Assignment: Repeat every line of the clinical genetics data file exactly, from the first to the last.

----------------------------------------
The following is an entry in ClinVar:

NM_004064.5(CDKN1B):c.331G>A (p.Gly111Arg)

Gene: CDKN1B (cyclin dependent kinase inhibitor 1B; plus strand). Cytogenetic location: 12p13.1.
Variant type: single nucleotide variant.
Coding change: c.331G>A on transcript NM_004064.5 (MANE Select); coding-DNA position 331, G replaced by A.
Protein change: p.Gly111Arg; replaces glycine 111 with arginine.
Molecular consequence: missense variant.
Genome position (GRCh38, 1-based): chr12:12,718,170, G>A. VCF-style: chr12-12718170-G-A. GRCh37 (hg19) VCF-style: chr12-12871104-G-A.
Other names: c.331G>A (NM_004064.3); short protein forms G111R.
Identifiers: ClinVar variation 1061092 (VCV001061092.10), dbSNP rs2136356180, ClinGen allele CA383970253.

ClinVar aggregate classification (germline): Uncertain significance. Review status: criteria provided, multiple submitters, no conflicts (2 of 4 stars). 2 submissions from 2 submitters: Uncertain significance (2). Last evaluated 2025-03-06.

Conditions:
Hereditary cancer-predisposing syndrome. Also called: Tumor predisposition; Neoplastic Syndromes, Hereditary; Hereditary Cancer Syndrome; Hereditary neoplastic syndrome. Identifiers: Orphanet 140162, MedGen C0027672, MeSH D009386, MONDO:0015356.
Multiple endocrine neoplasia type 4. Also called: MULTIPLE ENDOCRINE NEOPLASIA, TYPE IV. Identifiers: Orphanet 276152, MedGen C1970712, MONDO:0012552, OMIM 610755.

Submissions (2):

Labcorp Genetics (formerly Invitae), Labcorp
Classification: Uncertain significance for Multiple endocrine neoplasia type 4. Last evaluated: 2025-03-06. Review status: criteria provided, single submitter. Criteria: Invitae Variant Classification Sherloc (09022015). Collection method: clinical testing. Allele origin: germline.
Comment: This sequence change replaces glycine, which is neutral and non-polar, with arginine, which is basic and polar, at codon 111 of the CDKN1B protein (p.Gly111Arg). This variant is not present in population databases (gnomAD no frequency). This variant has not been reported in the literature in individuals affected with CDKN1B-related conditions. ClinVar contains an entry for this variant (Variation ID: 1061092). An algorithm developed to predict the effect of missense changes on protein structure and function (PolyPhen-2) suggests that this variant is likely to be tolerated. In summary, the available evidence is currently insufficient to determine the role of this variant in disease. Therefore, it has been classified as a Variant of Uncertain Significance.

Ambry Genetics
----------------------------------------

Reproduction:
The following is an entry in ClinVar:

NM_004064.5(CDKN1B):c.331G>A (p.Gly111Arg)

Gene: CDKN1B (cyclin dependent kinase inhibitor 1B; plus strand). Cytogenetic location: 12p13.1.
Variant type: single nucleotide variant.
Coding change: c.331G>A on transcript NM_004064.5 (MANE Select); coding-DNA position 331, G replaced by A.
Protein change: p.Gly111Arg; replaces glycine 111 with arginine.
Molecular consequence: missense variant.
Genome position (GRCh38, 1-based): chr12:12,718,170, G>A. VCF-style: chr12-12718170-G-A. GRCh37 (hg19) VCF-style: chr12-12871104-G-A.
Other names: c.331G>A (NM_004064.3); short protein forms G111R.
Identifiers: ClinVar variation 1061092 (VCV001061092.10), dbSNP rs2136356180, ClinGen allele CA383970253.

ClinVar aggregate classification (germline): Uncertain significance. Review status: criteria provided, multiple submitters, no conflicts (2 of 4 stars). 2 submissions from 2 submitters: Uncertain significance (2). Last evaluated 2025-03-06.

Conditions:
Hereditary cancer-predisposing syndrome. Also called: Tumor predisposition; Neoplastic Syndromes, Hereditary; Hereditary Cancer Syndrome; Hereditary neoplastic syndrome. Identifiers: Orphanet 140162, MedGen C0027672, MeSH D009386, MONDO:0015356.
Multiple endocrine neoplasia type 4. Also called: MULTIPLE ENDOCRINE NEOPLASIA, TYPE IV. Identifiers: Orphanet 276152, MedGen C1970712, MONDO:0012552, OMIM 610755.

Submissions (2):

Labcorp Genetics (formerly Invitae), Labcorp
Classification: Uncertain significance for Multiple endocrine neoplasia type 4. Last evaluated: 2025-03-06. Review status: criteria provided, single submitter. Criteria: Invitae Variant Classification Sherloc (09022015). Collection method: clinical testing. Allele origin: germline.
Comment: This sequence change replaces glycine, which is neutral and non-polar, with arginine, which is basic and polar, at codon 111 of the CDKN1B protein (p.Gly111Arg). This variant is not present in population databases (gnomAD no frequency). This variant has not been reported in the literature in individuals affected with CDKN1B-related conditions. ClinVar contains an entry for this variant (Variation ID: 1061092). An algorithm developed to predict the effect of missense changes on protein structure and function (PolyPhen-2) suggests that this variant is likely to be tolerated. In summary, the available evidence is currently insufficient to determine the role of this variant in disease. Therefore, it has been classified as a Variant of Uncertain Significance.

Ambry Genetics